As a new bride, I even wrote all of my Thank You notes while on our honeymoon. And, yes, Mom's note was the very first I wrote!
After her death, I found that she had saved every Thank You card that her children and grandchildren had written to her.
Mom had a way of making my November birthday special in her simple, loving manner. Every seven years, we even celebrated my special day on Thanksgiving Thursday. Since Mom's death in May, 2010, Thanksgiving has been bittersweet for me.
However, her wise life lessons will last my lifetime. At times, I can hear Mom in the very words that come out of my mouth.
To even begin to think about Gratitude, I would have to start with Mom. I am greatly blessed to have had the love, wisdom and support of my Momma for 48 years of my life.
Children were the focus of Mom's world. She sacrificed greatly so that all of us could have a firm and loving foundation.
Gratitude is the memory of the heart.
Constellation of the Heart
I remember Mom telling me many times about the simplicity and happiness of her childhood. This was due, in part, to her family's modest finances in rural Georgia, yet I think mostly due to the values and decency of her family.
For the holidays, Mom and her four sisters got small gifts from the heart like fruit, candy, perhaps one doll or toy. Yet, her face radiated peacefulness and smiles, as she told me of these childhood memories.
I learned early in life that giving felt so much better than receiving. I always felt blessed to have had 'enough'.
I became even more grateful for my blessings in 2009 - 2010, when I worked with the homeless population.
In the summer of 2010, after Mom died, I felt like Santa Claus. Every day I would bring in a cooler of food or countless items from Mom's home for the clients. I totally grasped why Mom gave much more than she ever got in life. And it felt right the I kept her legacy alive through helping so many who do not have 'enough'.
A Story from Mom's Library
The following story is powerful to me. It demonstrates my perspective on gratitude and graceful acceptance of life, however it turns out when circumstances are beyond your control.
"Welcome to Holland" by Emily Pearl Kingsley as in Mom's book of Dear Abby's 'Keepers':
"I am often asked to describe the experience of raising a child with a disability -- to try to help people who have not shared that unique experience to understand it, to imagine how it would feel. It's like this...
When you're going to have a baby, it's like planning a fabulous vacation trip -- to Italy. You buy a bunch of guidebooks and make your wonderful plans. The Coliseum, The Michelangelo David, the gondolas in Venice. You may learn some handy phrases in Italian. It's all very exciting.
After months of eager anticipation, the day finally arrives. You pack your bags and off you go. Several hours later, the plane lands. The stewardess comes in and says, "Welcome to Holland".
"Holland?!?" you say. "What do you mean, Holland? I signed up for Italy! I'm supposed to be in Italy. All my life I've dreamed of going to Italy."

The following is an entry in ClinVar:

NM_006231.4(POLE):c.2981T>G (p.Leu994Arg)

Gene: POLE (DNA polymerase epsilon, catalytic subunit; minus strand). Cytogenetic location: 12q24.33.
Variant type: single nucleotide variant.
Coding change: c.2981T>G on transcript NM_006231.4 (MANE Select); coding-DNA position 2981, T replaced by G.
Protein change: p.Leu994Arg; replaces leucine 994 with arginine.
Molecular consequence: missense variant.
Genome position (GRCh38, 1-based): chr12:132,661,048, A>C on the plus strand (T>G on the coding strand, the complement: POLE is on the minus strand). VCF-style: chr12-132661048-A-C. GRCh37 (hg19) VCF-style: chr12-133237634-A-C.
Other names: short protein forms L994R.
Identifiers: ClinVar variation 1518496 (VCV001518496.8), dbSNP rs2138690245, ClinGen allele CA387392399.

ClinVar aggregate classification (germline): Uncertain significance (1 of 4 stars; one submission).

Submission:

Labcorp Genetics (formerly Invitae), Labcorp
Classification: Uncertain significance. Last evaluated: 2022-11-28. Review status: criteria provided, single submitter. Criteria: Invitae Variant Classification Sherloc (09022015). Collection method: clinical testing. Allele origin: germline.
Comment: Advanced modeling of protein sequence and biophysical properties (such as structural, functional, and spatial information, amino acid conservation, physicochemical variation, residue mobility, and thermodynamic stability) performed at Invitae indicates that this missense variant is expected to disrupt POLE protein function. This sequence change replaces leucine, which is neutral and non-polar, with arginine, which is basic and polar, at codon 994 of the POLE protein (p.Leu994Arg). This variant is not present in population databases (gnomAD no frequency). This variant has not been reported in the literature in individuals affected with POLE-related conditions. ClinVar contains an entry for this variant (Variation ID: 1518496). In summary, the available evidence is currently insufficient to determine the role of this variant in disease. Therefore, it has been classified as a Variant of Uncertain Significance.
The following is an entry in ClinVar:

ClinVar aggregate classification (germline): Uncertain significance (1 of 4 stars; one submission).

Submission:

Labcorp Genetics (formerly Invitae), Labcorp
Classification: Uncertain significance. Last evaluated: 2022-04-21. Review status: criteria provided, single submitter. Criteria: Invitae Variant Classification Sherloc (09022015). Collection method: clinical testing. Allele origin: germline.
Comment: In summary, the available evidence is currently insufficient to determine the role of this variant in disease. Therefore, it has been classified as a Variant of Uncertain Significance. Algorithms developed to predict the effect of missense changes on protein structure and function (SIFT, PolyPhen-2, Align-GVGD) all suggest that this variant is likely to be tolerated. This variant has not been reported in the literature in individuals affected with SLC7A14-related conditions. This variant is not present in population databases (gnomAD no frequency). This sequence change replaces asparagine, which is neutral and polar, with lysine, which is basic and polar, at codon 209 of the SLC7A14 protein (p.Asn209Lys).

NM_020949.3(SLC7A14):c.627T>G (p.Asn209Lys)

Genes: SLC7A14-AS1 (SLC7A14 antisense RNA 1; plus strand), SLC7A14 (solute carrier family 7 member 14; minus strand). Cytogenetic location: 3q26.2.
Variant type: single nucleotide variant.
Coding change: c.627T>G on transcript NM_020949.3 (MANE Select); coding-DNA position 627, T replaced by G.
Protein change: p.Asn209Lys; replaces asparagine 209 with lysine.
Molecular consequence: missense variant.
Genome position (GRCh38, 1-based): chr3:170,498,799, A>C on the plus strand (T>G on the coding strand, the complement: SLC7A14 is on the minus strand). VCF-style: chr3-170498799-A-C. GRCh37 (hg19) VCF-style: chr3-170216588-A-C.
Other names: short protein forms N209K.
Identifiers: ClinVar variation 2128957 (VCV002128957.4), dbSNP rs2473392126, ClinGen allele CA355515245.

But there's been a change in the flight plan. They've landed in Holland and there you must stay.
The important thing is that they haven't taken you to a horrible, disgusting, filthy place, full of pestilence, famine and disease. It's just a different place.
So you must go out and buy new guidebooks. And you must learn a whole new language.
And you will meet a whole new group of people you would never have met.
It's just a different place. It's slower-paced than Italy, less flashy than Italy. But after you've been there for a while and you catch your breath, you look around, and you begin to notice that Holland has windmills, Holland has tulips, Holland even has Rembrandts.
But everyone you know is busy coming and going from Italy, and they're all bragging about what a wonderful time they had there. And for the rest of your life, you will say, "Yes, that's where I was supposed to go. That's what I had planned."
But if you spend your life mourning the fact that you didn't get to Italy, you may never be free to enjoy the very special, the very lovely things about Holland."
Reflecting on Gratitude
Today, I can look back and say I am grateful for the lessons that trauma and grief have taught me.
Although initially a personal healing strategy, I now teach my students the importance of self reflection in the form of journaling.
As stressed, frustrated, angry as we can become in our daily lives, you can truly be your own best therapist by getting it out on paper. In the privacy of a journal, there is no right or wrong in content or number of entries.
I encourage the recording of happy experiences that occur as well. There are Gratitude Journals, yet a notebook will do. I would not offer one example, as all of our lists would be so very different.
Journaling can give the writer a sense of perspective and the relative importance of life matters.
For me, journal writing helps my mental well-being just as walking helps my physical health and stamina. For, in both writing and walking, I cannot remain negative for long. I can find my mind, body and spirit being drawn to the many thing I have to be grateful for.
I have been accused of being a Pollyanna, over the years. I am guilty as charged.
For the record: "Pollyanna did not pretend that everything was good. Instead she represented a cheery, courageous acceptance of the facts. She understood that unpleasant things are always with us, but she believed in mitigating them by looking for whatever good there is in what is." Eleanor Hodgman Porter
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